Buddhism – main belief of Mongols
Mongolia used to be the second, after Tibet , stronghold of Buddhist religion. The Mongols came into contact with Buddhism, Nestorian Christianity and Islam. Mongolia was converted to Tibetian Buddhism twice, first by the example of Khubilai Khan, grandson of Chingis Khaan, who adopted it as the state religion in 13th century, and again in 16th century, when Altan Khaan took buddhist vows.
In the turn of 20th century each and every family was obliged to send one of their children to a monastery to become monk. In seven decades of Communism Buddhism was almost eradicated as more than 30,000 monks and priests were executed and another 70,000 exiled or imprisoned. But the liberalization of 1990 allowed its peaceful revival. Now more than 140 Buddhist monasteries have been set up anew.
Under this newly found freedom of belief, other religions flocked in, including more than 30, mostly Christian, churches and cults. Another popular religion is Islam practiced by a 60,000 strong Kazakh minority in Bayan Olgii province.
The second most important monastery in Mongolia is Amarbayasgalant Khiid, on the southern slope of Buren khaan in Selenge aimag. The original palace was built in the 17th Century for the second Bogd Javdandamba Hutagt Luvsandambiidundmid. Later the construction was complemented with several temples where regular religious ceremonies were held, so the ground became a real monastery. The 300-year-old khiid buildings have enamel ceilings and functional pillars with special pipes inside of rain drainage. The 1930-s purges were the most difficult times for the monastery. The Indian Lama Gurdavaa Rembuchii initiated restoration of the monastery. Now, it is an important Buddhist center with more than 30 lamas.
Erdene Zuu Monastery
Abtai Sain Khaan of Mongolia built the monastery on the ruins of Kharakhorum, the old capital of the Mongolian Empire in 1586. Mongolian architects headed by master Manzshir built Erdene Zuu using old Kharakhorum building foundations, stones and blue bricks. Erdene zuu walls, stupas, temples, statues and sculptures in the temples exemplify the high skills of the Mongolians masters. 17640 square meters of land is walled up for the Erdene Zuu compound. The walls have four big gates symbolizing the four directions and eight points. The walls consist of 108 stupas, 25 on each side and 2 at every corner. In the middle of the compound a big ger 20 meters in diameter called Bat-Ulzii was built in 1658. In front of the ger there was a hand made lake. Water pipes were laid from the Orkhon River to supply the lake with water. The two statues of gods in the front of the Zuu Soum were devoted to Abtai sain Khaan and his son Tusheet khan Gombodorj. The temples of Erdene Zuu contain an excellent collection of thangkas, tsam masks, wooden and bronze statues, appliquйs and papier-mвchй of various gods made by Mongolian masters in the 16th and 18th centuries.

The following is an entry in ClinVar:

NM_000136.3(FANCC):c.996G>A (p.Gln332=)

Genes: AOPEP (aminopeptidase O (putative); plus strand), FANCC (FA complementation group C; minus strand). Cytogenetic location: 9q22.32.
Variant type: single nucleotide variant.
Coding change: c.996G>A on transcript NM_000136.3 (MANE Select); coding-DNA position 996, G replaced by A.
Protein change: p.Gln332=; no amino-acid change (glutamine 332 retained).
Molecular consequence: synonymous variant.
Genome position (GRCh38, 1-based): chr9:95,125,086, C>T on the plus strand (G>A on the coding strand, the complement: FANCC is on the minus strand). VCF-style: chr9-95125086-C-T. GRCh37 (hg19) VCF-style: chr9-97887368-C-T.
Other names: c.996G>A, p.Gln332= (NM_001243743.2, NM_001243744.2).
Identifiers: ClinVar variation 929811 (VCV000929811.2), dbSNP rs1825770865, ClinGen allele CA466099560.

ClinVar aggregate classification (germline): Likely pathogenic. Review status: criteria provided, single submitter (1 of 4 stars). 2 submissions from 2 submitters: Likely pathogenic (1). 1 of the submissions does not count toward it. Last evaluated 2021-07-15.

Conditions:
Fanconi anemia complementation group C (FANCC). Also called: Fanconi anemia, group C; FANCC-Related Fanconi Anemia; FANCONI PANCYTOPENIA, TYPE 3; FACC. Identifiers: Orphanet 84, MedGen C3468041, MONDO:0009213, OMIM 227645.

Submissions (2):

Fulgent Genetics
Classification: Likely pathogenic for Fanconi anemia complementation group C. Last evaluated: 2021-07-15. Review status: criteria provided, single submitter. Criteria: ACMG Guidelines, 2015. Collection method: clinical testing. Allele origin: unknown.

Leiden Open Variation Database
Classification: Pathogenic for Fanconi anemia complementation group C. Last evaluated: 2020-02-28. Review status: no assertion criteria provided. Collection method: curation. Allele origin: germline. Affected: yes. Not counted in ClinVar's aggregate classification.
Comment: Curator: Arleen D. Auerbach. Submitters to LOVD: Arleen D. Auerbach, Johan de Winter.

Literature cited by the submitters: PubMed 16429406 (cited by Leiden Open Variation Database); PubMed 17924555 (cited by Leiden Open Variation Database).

Zanabazar's Meditation Retreat and Workshop
The original temple complex was built in the 1650s. Zanabazar came here to meditate and do his artwork. Many of his famous statues, including the White Tara now in the Zanabazar Museum in Ulaan Baatar, were probably done here. The temple complex was largely destroyed by the communists during the 1930s but has been recently renovated. Two monks live here year-round.
Shamanism – religion from ancient roots
Shamanism is the oldest religion practise in Mongolia and centers on beliefs and rituals associated with shaman, a man or a woman regarded as having access to the “spirit world”.
Shamanism is a faith without books. All teaching and instruction has been given orally, passed from shaman to shaman over the centuries, and its traditions learned by heart.
Mongolian shamans enter an ecstatic trance state in which the shaman is empowered to engage with the spirits I order to protect and heal members of the community, to guide souls and cure illnesses.
The shaman might wear a headdress to resemble a bird, with the tail of pheasant and the body costume of a fish. Drums are used to help the shaman enter the trance-like state, as chanting begins and the shaman “transcends”into another world while the body dances, swirls or totters with jerky movements.
Shamanism went underground during the former communist period , but has been revived recently.
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